What does an MPI do, and why does it have to be upgraded?
Back in the day, small computer systems addressed everything as RAM. Great theory, but silicon was expensive in the eighties and a random subset of 16 address lines can be many logic gates added to the cost of every expansion card. To support cheap external hardware, computers of the day would provide 'slot select' signals. The card could use that, plus a few low order address lines for it's internal registers, and job done.
Apple had 4 slots, which covered a reasonable amount of expansion. The CoCo only had one, unless you add an external device like the MPI.
There are two output signals denoting a preselected address range.
|CTS||$C000 - $FDFF||read only ROM software|
|SCS||$FF40 – $FF5F||read/write hardware|
The CoCo also accepts two related inputs from ‘the’ external device.
|CART||A valid external ROM is present, run it.|
|SLEN||Disable CoCo’s internal address decoding.|
For a single device, simply connect SCS to the chip select for your hardware, and/or CTS to the chip select for your ROM chip. To auto run your ROM on startup, tie CART to the E clock. This lashup will ‘ghost’, in other words that low order address pattern will be repeated throughout the select range.
This is fine for one device, but what happens when two 'standard' expansion cards are plugged in? They stomp on each other, of course. And that is where SLEN comes in. An external device can ask the SAM/GIME to kindly not put out the CTS and SCS signals. The full address is still present on A0-A15, but no shortcuts. The MPI also checks this signal, since it also deals in SCS and CTS and needs to know when to shut up. It does this job just fine on any model CoCo, nothing to see here.
But the ghosting problem hasn't gone away, it's just been relocated. First, we need to identify the CTS range $C000-$FDFF, which looks like this in binary:
where all possible values in the xx positions will fall inside the range and can be ignored. For decoding work we only have to consider a range of 8 bit numbers.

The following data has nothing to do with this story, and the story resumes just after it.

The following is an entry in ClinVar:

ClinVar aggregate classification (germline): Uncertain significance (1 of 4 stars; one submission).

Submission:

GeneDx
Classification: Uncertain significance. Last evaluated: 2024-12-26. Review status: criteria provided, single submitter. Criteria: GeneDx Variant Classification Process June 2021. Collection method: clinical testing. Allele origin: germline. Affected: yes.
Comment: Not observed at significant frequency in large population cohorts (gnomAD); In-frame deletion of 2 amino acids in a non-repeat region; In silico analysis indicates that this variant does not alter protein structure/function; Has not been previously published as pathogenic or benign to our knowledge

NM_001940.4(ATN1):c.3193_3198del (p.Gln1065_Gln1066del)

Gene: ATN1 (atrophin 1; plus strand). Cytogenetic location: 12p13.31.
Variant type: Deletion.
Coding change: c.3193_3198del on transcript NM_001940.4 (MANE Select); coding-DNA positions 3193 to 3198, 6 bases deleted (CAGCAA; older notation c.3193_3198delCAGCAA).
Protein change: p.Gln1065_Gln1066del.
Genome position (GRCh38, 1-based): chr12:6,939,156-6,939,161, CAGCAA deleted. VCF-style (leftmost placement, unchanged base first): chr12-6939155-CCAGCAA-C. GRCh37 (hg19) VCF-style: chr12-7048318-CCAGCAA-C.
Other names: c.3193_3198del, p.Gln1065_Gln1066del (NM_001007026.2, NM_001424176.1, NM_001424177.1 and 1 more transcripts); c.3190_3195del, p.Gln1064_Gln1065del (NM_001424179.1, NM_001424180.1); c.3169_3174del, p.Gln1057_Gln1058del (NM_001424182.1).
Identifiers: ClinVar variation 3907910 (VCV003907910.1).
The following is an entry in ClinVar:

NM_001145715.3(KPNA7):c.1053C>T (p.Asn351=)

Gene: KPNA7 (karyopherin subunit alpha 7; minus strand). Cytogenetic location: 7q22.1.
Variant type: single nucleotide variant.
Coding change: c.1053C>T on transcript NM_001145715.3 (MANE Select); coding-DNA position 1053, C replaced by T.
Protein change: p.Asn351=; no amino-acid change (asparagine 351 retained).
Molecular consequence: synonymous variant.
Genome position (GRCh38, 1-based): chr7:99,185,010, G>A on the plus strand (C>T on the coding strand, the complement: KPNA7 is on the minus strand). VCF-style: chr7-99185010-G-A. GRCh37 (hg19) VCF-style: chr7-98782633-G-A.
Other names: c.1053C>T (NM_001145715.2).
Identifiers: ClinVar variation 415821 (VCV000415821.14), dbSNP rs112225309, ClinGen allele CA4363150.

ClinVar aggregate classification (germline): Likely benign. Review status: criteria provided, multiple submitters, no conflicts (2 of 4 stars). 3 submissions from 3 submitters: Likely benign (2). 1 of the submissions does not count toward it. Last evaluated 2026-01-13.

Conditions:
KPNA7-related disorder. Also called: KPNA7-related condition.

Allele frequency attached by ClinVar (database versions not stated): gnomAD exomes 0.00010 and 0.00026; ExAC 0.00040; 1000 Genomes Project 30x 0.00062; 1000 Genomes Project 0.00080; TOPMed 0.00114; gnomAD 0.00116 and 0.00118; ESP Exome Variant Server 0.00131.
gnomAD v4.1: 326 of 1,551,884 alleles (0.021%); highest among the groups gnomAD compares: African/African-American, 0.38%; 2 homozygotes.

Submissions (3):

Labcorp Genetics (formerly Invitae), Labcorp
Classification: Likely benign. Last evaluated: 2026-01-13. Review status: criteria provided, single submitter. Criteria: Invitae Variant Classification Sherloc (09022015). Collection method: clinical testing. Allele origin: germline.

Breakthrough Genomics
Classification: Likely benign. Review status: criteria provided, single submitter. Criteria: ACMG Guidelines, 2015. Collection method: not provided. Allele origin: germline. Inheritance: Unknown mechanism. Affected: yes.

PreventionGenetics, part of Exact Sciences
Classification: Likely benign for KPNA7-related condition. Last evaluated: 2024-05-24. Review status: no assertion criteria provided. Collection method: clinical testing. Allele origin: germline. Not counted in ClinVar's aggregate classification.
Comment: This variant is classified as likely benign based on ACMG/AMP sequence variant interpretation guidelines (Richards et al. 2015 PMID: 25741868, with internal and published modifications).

The end of SCS is more expensive, 12 significant bits to puzzle out FF40-FF5F. Why not cut one more bit off for expansion? On a CoCo One or Two, this area is not used... and so, the MPI stops decoding at A5 so the SCS or read/write range is:
|FF40||11111111||010xxxxx||Start of SCS|
|FF9F||11111111||100xxxxx||End of MPI range|
|FF7F||11111111||01101111||MPI slot select|
This a problem for CoCo3, which wants the FF9x range for the GIME. The original 'big' MPI were actively hostile, letting writes to $FF7x echo to the related address $FF9x. Luckily, the ‘big’ MPI have an easy fix, replace the socketed PAL chip.
Newer MPI are more subtle, they don’t echo writes themselves but do leave both active. This could have been a BFD, ASICs are not as easy to replace as PALs, even if there was a socket. But somebody spotted a workaround.
Address table bit 7 is only set when CTS is active, or we are in the no-no range &FF9x. So all we need to do is hijack the MPI’s internal select signal ‘ENBUS’ and disable it when CTS isn’t active and address bit 7 is high (one). As luck would have it, this hijacking can be done outside the ASIC chip with a simple trace cut.
This must be done inside the wonder world of active low signals. Logic gates compare the ones. Active low signals are not ones and cannot simply be OR’ed together. Instead of asking our original question ‘is CTS set or SLEN set or bit A7 = 0? you have to ask ‘is CTS not set and SLEN not set and bit A7 = not 0 ?
And then, a NAND gate flips the output to again be active low. So once a second input stage determines ENBUS is not set we can finally compare if ENBUS isn’t not set, CTS is not not active or SLEN is not not active or address A7 is not not zero. Resulting in an output ENBUS* signal with $FF9x chopped off that we can supply to the rest of the MPI on other side of the trace cut.